3 thoughts on “The Shortened Theatrical Window Is Reducing the Enthusiasm Gap

  1. I’ll be honest – I went to see Shang Chi in the theaters less than a month ago, and I enjoyed it there, but I think I enjoyed it more at home this weekend. I could pause as necessary and break it up, and I think that I enjoyed the slower parts more than when I was fighting my bladder in the theater. With the turnaround on this and Black Widow being so quick (and the reviews of Eternals being so ho-hum), I am tempted to wait for Eternals at home as well.

  2. I think it’s too early to identify any real trends about general audience behavior because I don’t think we’re seeing the general public go back to theaters yet. The pandemic is far from over and infection rates vary too wildly around the country and from week to week.

    Looking at weekend box office grosses (via the-numbers.com), it’s clear that when there is no new scifi/superhero/action movie being released, fewer people go to the theaters. Shang-Chi for instance came out 9/3 and made $75.4M which was 68% of the total box office receipts that weekend. But the next weekend, it made only $34.7M and yet was still 57% of the total box office; Shang-Chi went down 54% but all movies went down a combined 57%.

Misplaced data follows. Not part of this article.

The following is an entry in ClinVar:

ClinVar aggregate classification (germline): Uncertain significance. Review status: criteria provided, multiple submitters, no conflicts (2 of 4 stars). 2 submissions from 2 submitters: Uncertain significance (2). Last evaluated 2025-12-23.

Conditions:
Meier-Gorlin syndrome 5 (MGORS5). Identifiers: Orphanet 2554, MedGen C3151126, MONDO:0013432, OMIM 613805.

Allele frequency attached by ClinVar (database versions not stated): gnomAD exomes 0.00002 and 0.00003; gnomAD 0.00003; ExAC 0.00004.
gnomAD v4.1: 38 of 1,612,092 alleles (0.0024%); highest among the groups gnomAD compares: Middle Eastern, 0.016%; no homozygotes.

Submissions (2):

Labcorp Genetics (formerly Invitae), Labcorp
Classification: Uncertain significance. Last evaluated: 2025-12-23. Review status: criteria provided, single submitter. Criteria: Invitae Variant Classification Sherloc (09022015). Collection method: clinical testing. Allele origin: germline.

The next movie to be #1 ranked two weekend was Dune which did $41.1M the first weekend (42% of the $96.5M total) and dropped to $15.4M the second (24% of $64.3M). And now The Eternals did $71.3M (66% of $108M) and then $26.9 (39% of $68.9M).

    The trend I think we can see at this point, is that some people will consistently turn out for Event Movies but once that narrow audience has seen it, few people are following that lead. While a new major release each weekend can keep the total box office around $110M, those without anything new slump down around $64M. I think the real test will be when the total average attendance is back up. At that point will movies continue to burn bright and fast?

    I myself would have loved to have seen Shang-Chi in theaters. As a San Francisco resident, it would be been a big thrill to cheer the bus scene with my neighbors or to laugh at how a few aspects of living in The City are depicted. But I didn’t feel like it was worth going to the theaters. I’ve been careful and cautious for a long time and as fun as the movie would have been, it wasn’t worth it.

  3. No worse experience than seeing a movie at the theater. Me, I’ll see it when the DVD drops to $5.

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